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Adhatoda vasica (Syn. Justica adhatoda) is a shrub generally known as Adulasa. It belongs to the family Acanthaceae. The plant is distributed all over the plains of India and in the lower Himalayan ranges, ascending to a height of 1,500m. This is a shrub with lance-shaped leaves, oppositely arranged, smooth-edged, and borne on short petioles.

Listing Details

Botanical Names
Adhatoda vasica
Indian Names
Sanskrit : Vasaka, Vasa, Adulsa Bengali : Baksa, Vasaka Gujarati : Aradusi Hindi : Arusa Malayalam : Atalotakam Marathi : Adulsa Kannada : Adusoge Tamil : Adathodai Telugu : Addasaramu
Chemical Constituents
Major constituents include a bioactive pyrroloquinazoline alkaloid, vasicine, about 1.3%. Alkaloids like vasicol, adhatonine, vasicinone, vasicinol, vasicinolone; aliphatic hydroketones viz.’ 37-hydroxyhexateracont-l-en-15one and 37-hydroxyhentetracontan-19-one are also present.
Pesticide Limits
A limit for pesticide is one of the major issues in standardization of medicinal plants and products in view of the worldwide widespread use of pesticides in cultivated plants. The presence of pesticides in extracts increase the health risk by many folds. The pesticides can be extremely irritant on skin as well as in the internal organs, it is essential to monitor its concentration as a part of GMP. Various analytical methods for the quantitative determination of pesticides by gas chromatography coupled with mass-spectrophotometer are in use. Konark Research Foundation (KRF), a NABL certified lab is well equipped with the latest technology and instruments and monitors the pesticide limit as part of its GMP.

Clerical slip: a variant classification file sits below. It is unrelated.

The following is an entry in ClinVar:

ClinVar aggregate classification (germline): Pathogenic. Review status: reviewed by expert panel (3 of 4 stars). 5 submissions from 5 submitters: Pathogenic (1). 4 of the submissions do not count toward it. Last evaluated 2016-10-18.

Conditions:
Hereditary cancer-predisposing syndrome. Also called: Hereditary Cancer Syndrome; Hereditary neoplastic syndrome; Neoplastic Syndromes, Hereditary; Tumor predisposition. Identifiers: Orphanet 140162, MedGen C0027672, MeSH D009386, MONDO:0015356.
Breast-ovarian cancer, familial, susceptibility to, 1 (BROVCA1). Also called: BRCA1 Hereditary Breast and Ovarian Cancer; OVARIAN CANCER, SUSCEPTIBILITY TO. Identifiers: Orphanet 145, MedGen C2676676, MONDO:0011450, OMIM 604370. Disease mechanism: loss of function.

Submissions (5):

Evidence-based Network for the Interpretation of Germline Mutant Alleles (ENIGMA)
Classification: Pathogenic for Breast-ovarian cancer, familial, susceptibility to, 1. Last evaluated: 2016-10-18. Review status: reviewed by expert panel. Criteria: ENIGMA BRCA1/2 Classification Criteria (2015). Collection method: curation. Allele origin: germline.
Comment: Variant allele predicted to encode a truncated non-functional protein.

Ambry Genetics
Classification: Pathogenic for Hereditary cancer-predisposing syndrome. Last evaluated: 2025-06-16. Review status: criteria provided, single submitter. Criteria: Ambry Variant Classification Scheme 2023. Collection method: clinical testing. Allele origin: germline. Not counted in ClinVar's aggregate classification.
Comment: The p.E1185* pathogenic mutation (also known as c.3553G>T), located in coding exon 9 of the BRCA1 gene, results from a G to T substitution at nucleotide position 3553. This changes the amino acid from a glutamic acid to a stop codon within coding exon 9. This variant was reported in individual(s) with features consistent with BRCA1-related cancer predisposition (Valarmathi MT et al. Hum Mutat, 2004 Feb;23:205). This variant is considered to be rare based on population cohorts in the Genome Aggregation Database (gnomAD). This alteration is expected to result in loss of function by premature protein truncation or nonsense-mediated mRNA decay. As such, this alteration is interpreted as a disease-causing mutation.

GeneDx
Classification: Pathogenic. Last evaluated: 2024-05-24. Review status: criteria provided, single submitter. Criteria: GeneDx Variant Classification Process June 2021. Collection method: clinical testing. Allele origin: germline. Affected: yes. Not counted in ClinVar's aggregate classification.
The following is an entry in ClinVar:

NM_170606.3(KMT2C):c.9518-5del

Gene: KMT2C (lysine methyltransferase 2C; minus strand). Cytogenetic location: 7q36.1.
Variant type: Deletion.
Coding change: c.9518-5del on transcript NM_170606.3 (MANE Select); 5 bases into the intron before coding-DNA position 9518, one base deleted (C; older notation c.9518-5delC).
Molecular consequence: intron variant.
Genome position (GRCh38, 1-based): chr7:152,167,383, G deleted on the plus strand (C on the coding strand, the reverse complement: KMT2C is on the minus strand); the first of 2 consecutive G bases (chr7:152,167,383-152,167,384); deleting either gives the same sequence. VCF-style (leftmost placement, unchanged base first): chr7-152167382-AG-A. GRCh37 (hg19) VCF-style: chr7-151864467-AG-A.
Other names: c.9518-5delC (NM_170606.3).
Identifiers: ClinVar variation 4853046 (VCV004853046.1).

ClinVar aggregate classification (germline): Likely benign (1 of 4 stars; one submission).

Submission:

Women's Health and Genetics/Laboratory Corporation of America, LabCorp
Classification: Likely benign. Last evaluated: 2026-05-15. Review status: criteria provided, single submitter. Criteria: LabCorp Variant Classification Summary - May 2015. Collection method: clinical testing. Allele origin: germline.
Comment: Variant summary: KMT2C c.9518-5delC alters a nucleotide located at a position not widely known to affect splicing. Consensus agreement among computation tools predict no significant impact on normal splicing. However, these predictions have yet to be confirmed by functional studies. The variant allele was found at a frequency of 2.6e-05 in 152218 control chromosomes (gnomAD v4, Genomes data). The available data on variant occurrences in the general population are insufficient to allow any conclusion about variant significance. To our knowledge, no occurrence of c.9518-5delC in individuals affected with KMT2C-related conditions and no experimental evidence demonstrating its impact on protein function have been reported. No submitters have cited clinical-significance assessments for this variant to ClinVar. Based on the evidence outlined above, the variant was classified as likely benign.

Chromatographic Profile